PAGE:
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Vietnam pursues goal of ‘universities of international stature’

Last update: 07:10 | 03/11/2017

VietNamNet Bridge - The government four years ago set a goal to have at least one Vietnamese university listed among the world’s top 200 by 2020.


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According to John Molony from Deakin University, there are three well-known higher education accreditation organizations in the world. Vietnam still has no university listed in the global ranking of the three organizations.

This year, five Vietnamese schools were listed in Asia’s top 500, including two national universities (Hanoi and HCMC) in the top 200.

There are three well-known higher education accreditation organizations in the world. Vietnam still has no university listed in the global ranking of the three organizations.

Do Van Dung, president of the HCMC University of Technology & Education, commented that few Vietnamese schools appear in Asia and world rankings because accreditation organizations sets criteria suited to conditions in developed countries, not suited to Vietnam’s schools.

Some Vietnam’s schools have introduced themselves as research-oriented schools. However, he believes that Vietnam still does not have such schools if referring to international standards.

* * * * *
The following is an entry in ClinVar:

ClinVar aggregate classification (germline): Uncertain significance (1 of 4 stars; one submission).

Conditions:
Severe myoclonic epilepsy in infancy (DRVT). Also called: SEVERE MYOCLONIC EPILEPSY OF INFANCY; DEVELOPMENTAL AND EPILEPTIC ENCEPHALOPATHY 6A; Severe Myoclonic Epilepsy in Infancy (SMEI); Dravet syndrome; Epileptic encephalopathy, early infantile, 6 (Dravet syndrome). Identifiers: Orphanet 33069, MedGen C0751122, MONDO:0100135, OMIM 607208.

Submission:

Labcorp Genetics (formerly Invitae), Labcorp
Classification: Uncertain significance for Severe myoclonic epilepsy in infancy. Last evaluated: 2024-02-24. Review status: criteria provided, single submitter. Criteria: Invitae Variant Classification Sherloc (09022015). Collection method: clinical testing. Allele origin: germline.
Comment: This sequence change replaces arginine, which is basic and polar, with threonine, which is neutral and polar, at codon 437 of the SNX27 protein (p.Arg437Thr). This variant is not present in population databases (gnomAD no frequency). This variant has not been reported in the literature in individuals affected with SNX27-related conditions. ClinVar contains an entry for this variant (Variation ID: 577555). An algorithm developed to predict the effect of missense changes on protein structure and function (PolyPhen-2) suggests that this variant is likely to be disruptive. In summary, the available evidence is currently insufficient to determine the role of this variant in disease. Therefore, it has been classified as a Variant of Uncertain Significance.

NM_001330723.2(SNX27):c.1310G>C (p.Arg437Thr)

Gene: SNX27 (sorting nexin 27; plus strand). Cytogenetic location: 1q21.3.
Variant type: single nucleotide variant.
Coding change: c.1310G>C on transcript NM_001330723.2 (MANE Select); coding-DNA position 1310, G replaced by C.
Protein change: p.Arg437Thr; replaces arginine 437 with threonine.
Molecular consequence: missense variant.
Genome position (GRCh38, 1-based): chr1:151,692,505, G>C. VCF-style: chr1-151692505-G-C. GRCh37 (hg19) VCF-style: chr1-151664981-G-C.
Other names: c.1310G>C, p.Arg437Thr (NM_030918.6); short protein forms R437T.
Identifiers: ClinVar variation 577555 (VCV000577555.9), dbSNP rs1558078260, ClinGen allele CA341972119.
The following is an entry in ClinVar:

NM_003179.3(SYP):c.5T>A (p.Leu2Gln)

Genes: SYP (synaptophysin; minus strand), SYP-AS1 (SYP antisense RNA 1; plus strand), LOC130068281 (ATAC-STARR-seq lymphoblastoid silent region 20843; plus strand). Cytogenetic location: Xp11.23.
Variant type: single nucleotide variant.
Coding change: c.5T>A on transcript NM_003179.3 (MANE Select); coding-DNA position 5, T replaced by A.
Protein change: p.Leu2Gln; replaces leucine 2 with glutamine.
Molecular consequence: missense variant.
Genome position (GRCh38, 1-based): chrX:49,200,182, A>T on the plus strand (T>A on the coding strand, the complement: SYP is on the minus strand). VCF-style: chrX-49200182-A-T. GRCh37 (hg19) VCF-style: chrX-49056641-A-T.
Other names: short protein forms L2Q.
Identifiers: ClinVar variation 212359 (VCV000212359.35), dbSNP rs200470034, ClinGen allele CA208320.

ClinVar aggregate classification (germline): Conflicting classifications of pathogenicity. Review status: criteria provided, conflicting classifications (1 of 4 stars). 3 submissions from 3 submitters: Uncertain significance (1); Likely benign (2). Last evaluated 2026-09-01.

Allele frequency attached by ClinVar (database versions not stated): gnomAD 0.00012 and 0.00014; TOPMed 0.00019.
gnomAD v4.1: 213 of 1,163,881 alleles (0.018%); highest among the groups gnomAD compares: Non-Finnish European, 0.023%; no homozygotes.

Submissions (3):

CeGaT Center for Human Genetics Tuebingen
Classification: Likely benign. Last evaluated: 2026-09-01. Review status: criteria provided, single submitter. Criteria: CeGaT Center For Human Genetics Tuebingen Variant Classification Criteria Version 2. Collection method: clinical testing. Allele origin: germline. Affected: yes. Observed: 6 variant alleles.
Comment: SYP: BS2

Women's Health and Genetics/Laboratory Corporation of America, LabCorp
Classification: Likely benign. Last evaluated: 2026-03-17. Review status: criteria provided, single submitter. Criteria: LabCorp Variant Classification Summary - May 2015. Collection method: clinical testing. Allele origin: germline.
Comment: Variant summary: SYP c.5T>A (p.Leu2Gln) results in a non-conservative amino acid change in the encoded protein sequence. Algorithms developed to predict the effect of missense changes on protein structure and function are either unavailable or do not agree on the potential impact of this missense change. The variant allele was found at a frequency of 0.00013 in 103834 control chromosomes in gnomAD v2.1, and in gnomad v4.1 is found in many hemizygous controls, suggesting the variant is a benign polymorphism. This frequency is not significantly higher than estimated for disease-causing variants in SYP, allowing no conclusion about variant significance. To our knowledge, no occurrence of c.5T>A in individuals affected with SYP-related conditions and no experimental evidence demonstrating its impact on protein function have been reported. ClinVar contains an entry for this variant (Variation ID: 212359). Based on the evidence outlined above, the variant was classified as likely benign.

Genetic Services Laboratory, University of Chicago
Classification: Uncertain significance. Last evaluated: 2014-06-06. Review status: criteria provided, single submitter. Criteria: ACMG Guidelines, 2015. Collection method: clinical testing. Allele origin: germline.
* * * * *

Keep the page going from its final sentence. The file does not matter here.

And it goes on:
He said that about 80 percent of Vietnamese scientific articles published in international journals are written by Vietnamese overseas postgraduates jointly with foreign professors.

Some of the postgraduates had a high number of articles when they were overseas. However, after returning to Vietnam, they did not have more research works because of unfavorable conditions.

According to Dung, in many cases, universities ‘borrow’ lecturers from each other when publishing scientific articles.

A lecturer who worked for the HCMC University of Technology & Education and was on the school’s payroll has been found publishing an article under the name of another school. The lecturer has resigned from his post. 

A university lecturer in Hanoi said such a case happens at many universities in Vietnam. Some lesser known schools ‘borrow’ lecturers from other schools in an effort to improve their prestige and ranking.

He said that in Vietnam, it is difficult for schools to develop as research-oriented universities. 

Under current regulations, research-oriented schools must have one lecturer for every 15 students. Meanwhile, schools can only collect no more than VND150 million a year in tuition from 15 students, which is not high enough to pay to one lecturer. One needs at least VND15 million a month to cover basic needs, or VND180 million a year. 

“90 percent of university lecturers now live on teaching and they don’t have time for research,” he said.

Dung said he fears the goal to have one university listed among the world’s top 200 is unattainable. 

In the latest news, five Vietnam universities, namely Hanoi National University, HCMC National University, Hanoi University of Science & Technology, Can Tho University and Hue University have been listed in QS Asia’s 400 leading universities.


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